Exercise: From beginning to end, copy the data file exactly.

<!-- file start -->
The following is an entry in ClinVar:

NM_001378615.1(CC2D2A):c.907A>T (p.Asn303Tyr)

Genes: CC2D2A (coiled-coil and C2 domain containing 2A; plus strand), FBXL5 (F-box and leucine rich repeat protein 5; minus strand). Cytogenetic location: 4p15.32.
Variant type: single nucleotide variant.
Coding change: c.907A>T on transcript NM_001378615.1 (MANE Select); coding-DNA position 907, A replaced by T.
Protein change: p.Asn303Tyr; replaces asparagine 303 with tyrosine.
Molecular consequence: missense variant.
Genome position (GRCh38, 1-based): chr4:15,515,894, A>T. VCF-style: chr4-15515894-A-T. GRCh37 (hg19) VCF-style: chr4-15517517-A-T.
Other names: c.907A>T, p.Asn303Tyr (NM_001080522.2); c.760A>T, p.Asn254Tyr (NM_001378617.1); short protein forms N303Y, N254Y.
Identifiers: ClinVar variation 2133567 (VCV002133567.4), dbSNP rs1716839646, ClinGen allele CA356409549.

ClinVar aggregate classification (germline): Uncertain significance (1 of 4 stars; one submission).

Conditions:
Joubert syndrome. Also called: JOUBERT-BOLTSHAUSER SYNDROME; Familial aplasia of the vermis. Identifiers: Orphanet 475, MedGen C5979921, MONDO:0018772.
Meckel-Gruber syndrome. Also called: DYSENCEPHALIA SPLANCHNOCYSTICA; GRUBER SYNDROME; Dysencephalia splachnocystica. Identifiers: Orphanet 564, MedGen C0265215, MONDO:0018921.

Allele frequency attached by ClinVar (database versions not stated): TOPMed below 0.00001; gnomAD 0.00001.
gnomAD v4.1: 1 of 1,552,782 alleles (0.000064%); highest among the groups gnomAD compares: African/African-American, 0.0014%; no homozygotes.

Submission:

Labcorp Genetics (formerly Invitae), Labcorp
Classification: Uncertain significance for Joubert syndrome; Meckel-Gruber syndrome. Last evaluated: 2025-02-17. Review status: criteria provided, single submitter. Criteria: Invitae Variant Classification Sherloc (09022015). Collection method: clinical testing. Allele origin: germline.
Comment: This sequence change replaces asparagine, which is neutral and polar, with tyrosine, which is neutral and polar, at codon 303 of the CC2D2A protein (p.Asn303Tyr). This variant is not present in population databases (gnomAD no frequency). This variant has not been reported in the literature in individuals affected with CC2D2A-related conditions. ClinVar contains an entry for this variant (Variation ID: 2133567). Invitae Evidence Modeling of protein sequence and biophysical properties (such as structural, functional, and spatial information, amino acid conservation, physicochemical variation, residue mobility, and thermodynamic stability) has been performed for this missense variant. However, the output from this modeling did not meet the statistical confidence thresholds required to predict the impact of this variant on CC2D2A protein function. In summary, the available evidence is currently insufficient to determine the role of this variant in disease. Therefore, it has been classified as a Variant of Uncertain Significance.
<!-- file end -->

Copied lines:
The following is an entry in ClinVar:

NM_001378615.1(CC2D2A):c.907A>T (p.Asn303Tyr)

Genes: CC2D2A (coiled-coil and C2 domain containing 2A; plus strand), FBXL5 (F-box and leucine rich repeat protein 5; minus strand). Cytogenetic location: 4p15.32.
Variant type: single nucleotide variant.
Coding change: c.907A>T on transcript NM_001378615.1 (MANE Select); coding-DNA position 907, A replaced by T.
Protein change: p.Asn303Tyr; replaces asparagine 303 with tyrosine.
Molecular consequence: missense variant.
Genome position (GRCh38, 1-based): chr4:15,515,894, A>T. VCF-style: chr4-15515894-A-T. GRCh37 (hg19) VCF-style: chr4-15517517-A-T.
Other names: c.907A>T, p.Asn303Tyr (NM_001080522.2); c.760A>T, p.Asn254Tyr (NM_001378617.1); short protein forms N303Y, N254Y.
Identifiers: ClinVar variation 2133567 (VCV002133567.4), dbSNP rs1716839646, ClinGen allele CA356409549.

ClinVar aggregate classification (germline): Uncertain significance (1 of 4 stars; one submission).

Conditions:
Joubert syndrome. Also called: JOUBERT-BOLTSHAUSER SYNDROME; Familial aplasia of the vermis. Identifiers: Orphanet 475, MedGen C5979921, MONDO:0018772.
Meckel-Gruber syndrome. Also called: DYSENCEPHALIA SPLANCHNOCYSTICA; GRUBER SYNDROME; Dysencephalia splachnocystica. Identifiers: Orphanet 564, MedGen C0265215, MONDO:0018921.

Allele frequency attached by ClinVar (database versions not stated): TOPMed below 0.00001; gnomAD 0.00001.
gnomAD v4.1: 1 of 1,552,782 alleles (0.000064%); highest among the groups gnomAD compares: African/African-American, 0.0014%; no homozygotes.

Submission:

Labcorp Genetics (formerly Invitae), Labcorp
Classification: Uncertain significance for Joubert syndrome; Meckel-Gruber syndrome. Last evaluated: 2025-02-17. Review status: criteria provided, single submitter. Criteria: Invitae Variant Classification Sherloc (09022015). Collection method: clinical testing. Allele origin: germline.
Comment: This sequence change replaces asparagine, which is neutral and polar, with tyrosine, which is neutral and polar, at codon 303 of the CC2D2A protein (p.Asn303Tyr). This variant is not present in population databases (gnomAD no frequency). This variant has not been reported in the literature in individuals affected with CC2D2A-related conditions. ClinVar contains an entry for this variant (Variation ID: 2133567). Invitae Evidence Modeling of protein sequence and biophysical properties (such as structural, functional, and spatial information, amino acid conservation, physicochemical variation, residue mobility, and thermodynamic stability) has been performed for this missense variant. However, the output from this modeling did not meet the statistical confidence thresholds required to predict the impact of this variant on CC2D2A protein function. In summary, the available evidence is currently insufficient to determine the role of this variant in disease. Therefore, it has been classified as a Variant of Uncertain Significance.